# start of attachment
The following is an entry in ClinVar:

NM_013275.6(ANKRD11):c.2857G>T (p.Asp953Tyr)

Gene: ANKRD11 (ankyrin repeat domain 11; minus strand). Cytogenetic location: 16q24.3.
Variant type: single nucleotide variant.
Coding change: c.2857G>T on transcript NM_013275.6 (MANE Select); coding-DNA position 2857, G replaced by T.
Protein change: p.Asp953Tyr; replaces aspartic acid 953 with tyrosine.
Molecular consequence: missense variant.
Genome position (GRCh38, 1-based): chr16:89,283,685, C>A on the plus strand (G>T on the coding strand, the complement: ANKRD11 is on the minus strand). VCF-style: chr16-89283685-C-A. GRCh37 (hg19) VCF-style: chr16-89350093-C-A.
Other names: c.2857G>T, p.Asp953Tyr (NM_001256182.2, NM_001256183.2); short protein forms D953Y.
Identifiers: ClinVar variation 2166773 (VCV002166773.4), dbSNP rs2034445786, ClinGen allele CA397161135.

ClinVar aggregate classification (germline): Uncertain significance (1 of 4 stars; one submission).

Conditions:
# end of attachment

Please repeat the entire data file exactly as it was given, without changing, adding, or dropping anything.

The following is an entry in ClinVar:

NM_013275.6(ANKRD11):c.2857G>T (p.Asp953Tyr)

Gene: ANKRD11 (ankyrin repeat domain 11; minus strand). Cytogenetic location: 16q24.3.
Variant type: single nucleotide variant.
Coding change: c.2857G>T on transcript NM_013275.6 (MANE Select); coding-DNA position 2857, G replaced by T.
Protein change: p.Asp953Tyr; replaces aspartic acid 953 with tyrosine.
Molecular consequence: missense variant.
Genome position (GRCh38, 1-based): chr16:89,283,685, C>A on the plus strand (G>T on the coding strand, the complement: ANKRD11 is on the minus strand). VCF-style: chr16-89283685-C-A. GRCh37 (hg19) VCF-style: chr16-89350093-C-A.
Other names: c.2857G>T, p.Asp953Tyr (NM_001256182.2, NM_001256183.2); short protein forms D953Y.
Identifiers: ClinVar variation 2166773 (VCV002166773.4), dbSNP rs2034445786, ClinGen allele CA397161135.

ClinVar aggregate classification (germline): Uncertain significance (1 of 4 stars; one submission).

Conditions: